McNutt v. McHenry Chevrolet Co., Inc.Annotate this Case
298 U.S. 190 (1936)
U.S. Supreme Court
McNutt v. McHenry Chevrolet Co., Inc., 298 U.S. 190 (1936)
McNutt v. McHenry Chevrolet Co., Inc.
Argued April 1, 1936
Decided May 18, 1936
298 U.S. 190
APPEAL FROM THE DISTRICT COURT OF THE UNITED STATES FOR THE SOUTHERN DISTRICT OF INDIANA
Decided upon the authority of the case last preceding.
Appeal from a decree of the District Court of three judges permanently enjoining the enforcement of a statute regulating the business of purchasing retail contracts of sale on the instalment plan. The case was tried with the one next preceding.
MR. CHIEF JUSTICE HUGHES delivered the opinion of the Court.
This is a companion case to McNutt v. General Motors Acceptance Corp., ante, p. 298 U. S. 178. Respondent, McHenry Chevrolet Co., Inc., is a dealer, selling automobiles at retail for cash or on the installment plan. It brought this suit to restrain the enforcement of Chapter 231 of the Acts of 1935 of the General Assembly of Indiana, providing for the regulation of the business of retail installment sales. Respondent assailed the Act as depriving it of its property without due process of law and denying it the equal protection of the laws contrary to the Fourteenth Amendment. The District Court granted a permanent injunction, and a direct appeal lies.
The allegation of the complaint that the matter in controversy exceeds the sum of $3,000 in value, exclusive of interest and costs, was denied by the answer. In support of the general jurisdictional allegation, respondent refers to the facts, as found by the District Court or not questioned by appellants, that the net worth of its business is in excess of $3,000; that it has on hand cars of the combined value of $16,000; that, in the five months expiring May 31, 1935, it sold 481 cars, the aggregate retail prices of which amounted to about $164,000; that a substantial majority of its sales -- about 65 percent during the first five months of 1935 -- consisted of installment or time sales; that, based upon orders and criteria commonly employed to forecast future sales, it expected to sell approximately 330 cars in June and July of 1935, and 495 cars during the second six months of that year. Respondent also refers to allegations of its complaint that its present and future earnings and the conduct of its business would be rendered uncertain by reason of the risk involved in making future commitments for the purchase of automobiles and the inability to obtain future commitments for the resale of such automobiles and for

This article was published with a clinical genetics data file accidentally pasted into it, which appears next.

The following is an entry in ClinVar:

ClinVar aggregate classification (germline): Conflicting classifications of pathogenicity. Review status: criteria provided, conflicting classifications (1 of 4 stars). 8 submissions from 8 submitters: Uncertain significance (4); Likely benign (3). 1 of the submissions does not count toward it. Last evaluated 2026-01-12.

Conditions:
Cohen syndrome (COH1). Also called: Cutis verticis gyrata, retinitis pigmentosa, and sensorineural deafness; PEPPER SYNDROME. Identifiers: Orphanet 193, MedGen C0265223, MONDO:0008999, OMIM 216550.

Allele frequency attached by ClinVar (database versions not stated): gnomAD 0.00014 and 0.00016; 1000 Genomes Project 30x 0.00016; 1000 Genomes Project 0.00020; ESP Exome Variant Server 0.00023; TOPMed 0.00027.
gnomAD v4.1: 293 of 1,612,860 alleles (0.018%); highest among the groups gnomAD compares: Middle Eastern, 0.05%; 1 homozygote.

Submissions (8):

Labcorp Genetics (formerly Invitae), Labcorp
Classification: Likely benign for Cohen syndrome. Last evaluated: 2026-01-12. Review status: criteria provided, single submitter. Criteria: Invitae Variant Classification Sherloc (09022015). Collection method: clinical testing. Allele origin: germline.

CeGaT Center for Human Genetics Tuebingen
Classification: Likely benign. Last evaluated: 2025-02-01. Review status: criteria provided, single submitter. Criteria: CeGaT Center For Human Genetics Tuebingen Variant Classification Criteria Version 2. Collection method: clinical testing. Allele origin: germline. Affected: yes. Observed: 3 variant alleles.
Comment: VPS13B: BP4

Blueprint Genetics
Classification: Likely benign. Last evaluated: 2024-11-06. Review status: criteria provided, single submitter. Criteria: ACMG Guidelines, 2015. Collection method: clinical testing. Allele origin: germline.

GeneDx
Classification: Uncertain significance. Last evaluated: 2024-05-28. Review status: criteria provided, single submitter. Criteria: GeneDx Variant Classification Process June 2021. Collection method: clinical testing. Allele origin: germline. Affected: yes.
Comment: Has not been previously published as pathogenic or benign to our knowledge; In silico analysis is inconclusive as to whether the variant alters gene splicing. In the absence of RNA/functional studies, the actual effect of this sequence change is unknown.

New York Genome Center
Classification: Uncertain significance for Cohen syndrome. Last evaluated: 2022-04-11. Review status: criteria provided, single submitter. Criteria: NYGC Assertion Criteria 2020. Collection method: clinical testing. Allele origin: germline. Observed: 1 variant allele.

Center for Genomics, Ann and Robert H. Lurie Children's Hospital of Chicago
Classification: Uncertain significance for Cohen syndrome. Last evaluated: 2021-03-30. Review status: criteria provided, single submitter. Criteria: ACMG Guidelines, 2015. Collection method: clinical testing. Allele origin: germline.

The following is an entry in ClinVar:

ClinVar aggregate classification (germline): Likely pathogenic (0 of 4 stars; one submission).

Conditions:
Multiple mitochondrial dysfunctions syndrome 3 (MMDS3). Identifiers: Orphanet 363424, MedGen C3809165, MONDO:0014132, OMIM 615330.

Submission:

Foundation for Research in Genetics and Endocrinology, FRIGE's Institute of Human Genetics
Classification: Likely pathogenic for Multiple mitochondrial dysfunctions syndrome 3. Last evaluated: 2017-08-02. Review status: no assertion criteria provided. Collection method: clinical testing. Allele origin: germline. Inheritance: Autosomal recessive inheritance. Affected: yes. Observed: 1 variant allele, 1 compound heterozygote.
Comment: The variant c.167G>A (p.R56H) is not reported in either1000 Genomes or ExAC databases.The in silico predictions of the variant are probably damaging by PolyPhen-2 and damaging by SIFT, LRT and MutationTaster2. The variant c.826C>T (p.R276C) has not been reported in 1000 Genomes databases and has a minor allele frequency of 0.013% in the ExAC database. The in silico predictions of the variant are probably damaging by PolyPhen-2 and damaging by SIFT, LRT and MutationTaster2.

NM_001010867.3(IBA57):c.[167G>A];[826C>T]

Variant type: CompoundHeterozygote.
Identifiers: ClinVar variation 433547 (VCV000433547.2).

those on hand, and for the sale of retail installment contracts covering the automobiles on hand, as well as cars which might be ordered, to the General Motors Acceptance Corporation or any other finance company. These allegations were put in issue.
The District Court made findings with respect to the character and extent of respondent's business, but the record contains no finding or evidence showing the amount of the loss, if any, which would be caused by the regulations assailed.
Respondent contends that the burden of proving the lack of jurisdiction rested upon those challenging the jurisdiction. We have considered and overruled the similar contention in our opinion in McNutt v. General Motors Acceptance Corporation, supra. In this aspect, we find no substantial difference between the two cases.
The decree of the District Court is reversed, and the cause is remanded with directions to dismiss the bill of complaint.
It is so ordered.
MR. JUSTICE STONE took no part in the consideration and decision of this case.
Official Supreme Court case law is only found in the print version of the United States Reports. Justia case law is provided for general informational purposes only, and may not reflect current legal developments, verdicts or settlements. We make no warranties or guarantees about the accuracy, completeness, or adequacy of the information contained on this site or information linked to from this site. Please check official sources.